“On Saturday, three days ago, my father he said I had to go to confession, because I hadn’t been for a month, and the family they go every week, and I hadn’t been. So I just as leave go, I didn’t care. So I put it off till after supper because I was playing with a bunch of kids and father asked me if I went, and I said ‘no,’ and he took me by the neck and he said ‘You go now,’ so I said ‘All right,’ so I went over to church. And he yelled after me: ‘Don’t come back till you go.’. ..”
The plush curtain of the confessional rearranged its dismal creases, leaving exposed only the bottom of an old man’s old shoe. Behind the curtain an immortal soul was alone with God and the Reverend Adolphus Schwartz, priest of the parish. Sound began, a labored whispering, sibilant and discreet, broken at intervals by the voice of the priest in audible question.
Rudolph Miller knelt in the pew beside the confessional and waited, straining nervously to hear, and yet not to hear what was being said within. The fact that the priest was audible alarmed him. His own turn came next, and the three or four others who waited might listen unscrupulously while he admitted his violations of the Sixth and Ninth Commandments.
Rudolph had never committed adultery, nor even coveted his neighbor’s wife — but it was the confession of the associate sins that was particularly hard to contemplate. In comparison he relished the less shameful fallings away — they formed a grayish background which relieved the ebony mark of sexual offenses upon his soul.
He had been covering his ears with his hands, hoping that his refusal to hear would be noticed, and a like courtesy rendered to him in turn, when a sharp movement of the penitent in the confessional made him sink his face precipitately into the crook of his elbow. Fear assumed solid form, and pressed out a lodging between his heart and his lungs. He must try now with all his might to be sorry for his sins — not because he was afraid, but because he had offended God. He must convince God that he was sorry and to do so he must first convince himself. After a tense emotional struggle he achieved a tremulous self-pity, and decided that he was now ready. If, by allowing no other thought to enter his head, he could preserve this state of emotion unimpaired until he went into that large coffin set on end, he would have survived another crisis in his religious life.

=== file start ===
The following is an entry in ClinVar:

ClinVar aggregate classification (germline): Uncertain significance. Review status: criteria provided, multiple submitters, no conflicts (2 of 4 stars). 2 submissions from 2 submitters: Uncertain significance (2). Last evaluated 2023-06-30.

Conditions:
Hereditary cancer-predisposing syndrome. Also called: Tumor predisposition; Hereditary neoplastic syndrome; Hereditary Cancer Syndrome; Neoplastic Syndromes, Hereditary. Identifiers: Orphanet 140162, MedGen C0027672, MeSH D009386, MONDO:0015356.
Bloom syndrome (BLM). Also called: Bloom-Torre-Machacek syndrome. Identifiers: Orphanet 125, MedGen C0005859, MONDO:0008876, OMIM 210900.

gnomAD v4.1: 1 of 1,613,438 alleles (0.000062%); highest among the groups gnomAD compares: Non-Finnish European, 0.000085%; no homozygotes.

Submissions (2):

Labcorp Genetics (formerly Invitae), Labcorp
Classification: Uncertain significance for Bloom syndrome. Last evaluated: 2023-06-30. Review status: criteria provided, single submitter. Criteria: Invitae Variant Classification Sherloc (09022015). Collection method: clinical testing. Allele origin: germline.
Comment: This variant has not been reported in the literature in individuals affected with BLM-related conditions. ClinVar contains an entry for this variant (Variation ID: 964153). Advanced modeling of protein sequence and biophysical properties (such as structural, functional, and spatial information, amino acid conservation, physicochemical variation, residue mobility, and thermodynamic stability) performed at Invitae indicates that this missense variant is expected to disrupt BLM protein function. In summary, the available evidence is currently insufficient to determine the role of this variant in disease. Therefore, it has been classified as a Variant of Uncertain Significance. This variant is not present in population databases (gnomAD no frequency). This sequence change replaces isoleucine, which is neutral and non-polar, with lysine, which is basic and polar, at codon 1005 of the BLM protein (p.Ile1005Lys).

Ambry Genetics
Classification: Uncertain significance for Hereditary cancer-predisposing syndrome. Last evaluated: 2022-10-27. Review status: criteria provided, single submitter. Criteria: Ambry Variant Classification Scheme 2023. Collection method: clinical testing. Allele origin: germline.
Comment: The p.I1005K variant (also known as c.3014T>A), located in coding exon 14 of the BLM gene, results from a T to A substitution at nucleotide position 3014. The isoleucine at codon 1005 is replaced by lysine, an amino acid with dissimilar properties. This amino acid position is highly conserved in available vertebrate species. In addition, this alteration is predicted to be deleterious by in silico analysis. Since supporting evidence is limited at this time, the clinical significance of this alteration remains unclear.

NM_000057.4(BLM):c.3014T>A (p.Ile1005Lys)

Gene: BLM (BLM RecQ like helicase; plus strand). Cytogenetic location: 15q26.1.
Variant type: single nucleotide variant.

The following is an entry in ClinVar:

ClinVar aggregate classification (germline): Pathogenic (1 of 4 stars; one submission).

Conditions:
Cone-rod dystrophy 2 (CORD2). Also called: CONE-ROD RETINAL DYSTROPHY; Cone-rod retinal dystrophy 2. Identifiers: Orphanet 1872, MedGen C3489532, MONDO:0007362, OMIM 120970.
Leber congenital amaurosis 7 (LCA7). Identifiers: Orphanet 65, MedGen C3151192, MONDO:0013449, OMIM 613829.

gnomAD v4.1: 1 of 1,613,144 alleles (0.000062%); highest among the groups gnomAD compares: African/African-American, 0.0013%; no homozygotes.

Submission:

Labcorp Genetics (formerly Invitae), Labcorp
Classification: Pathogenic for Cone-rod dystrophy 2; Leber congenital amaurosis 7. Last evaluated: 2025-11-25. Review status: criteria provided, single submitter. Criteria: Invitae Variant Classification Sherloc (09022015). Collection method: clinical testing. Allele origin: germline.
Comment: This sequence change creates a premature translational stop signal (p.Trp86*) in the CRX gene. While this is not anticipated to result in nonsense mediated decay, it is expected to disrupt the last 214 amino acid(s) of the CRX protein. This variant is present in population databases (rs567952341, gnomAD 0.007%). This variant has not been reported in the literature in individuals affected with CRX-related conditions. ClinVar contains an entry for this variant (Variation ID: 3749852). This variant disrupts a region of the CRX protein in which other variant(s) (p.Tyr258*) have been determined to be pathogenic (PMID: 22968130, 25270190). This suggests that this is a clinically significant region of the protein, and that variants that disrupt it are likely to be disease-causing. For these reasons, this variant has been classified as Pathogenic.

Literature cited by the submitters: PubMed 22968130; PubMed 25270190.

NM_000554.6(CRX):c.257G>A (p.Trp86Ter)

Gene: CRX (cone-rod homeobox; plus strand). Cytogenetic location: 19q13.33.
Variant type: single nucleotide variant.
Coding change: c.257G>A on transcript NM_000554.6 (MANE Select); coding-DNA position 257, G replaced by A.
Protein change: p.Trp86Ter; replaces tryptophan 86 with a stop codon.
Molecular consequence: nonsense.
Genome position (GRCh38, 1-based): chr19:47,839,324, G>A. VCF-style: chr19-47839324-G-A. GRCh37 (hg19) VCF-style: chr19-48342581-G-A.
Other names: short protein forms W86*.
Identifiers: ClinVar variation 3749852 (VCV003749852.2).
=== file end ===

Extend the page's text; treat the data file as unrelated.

For some time, however, a demoniac notion had partially possessed him. He could go home now, before his turn came, and tell his mother that he had arrived too late, and found the priest gone. This, unfortunately, involved the risk of being caught in a lie. As an alternative he could say that he had gone to confession, but this meant that he must avoid communion next day, for communion taken upon an uncleansed soul would turn to poison in his mouth, and he would crumple limp and damned from the altar-rail.
Again Father Schwartz’s voice became audible.
“And for your — ”
The words blurred to a husky mumble, and Rudolph got excitedly to his feet. He felt that it was impossible for him to go to confession this afternoon. He hesitated tensely. Then from the confessional came a tap, a creak, and a sustained rustle. The slide had fallen and the plush curtain trembled. Temptation had come to him too late. . . .
“Bless me, Father, for I have sinned. . . . I confess to Almighty God and to you, Father, that I have sinned. . . . Since my last confession it has been one month and three days. . . . I accuse myself of — taking the Name of the Lord in vain . . . .”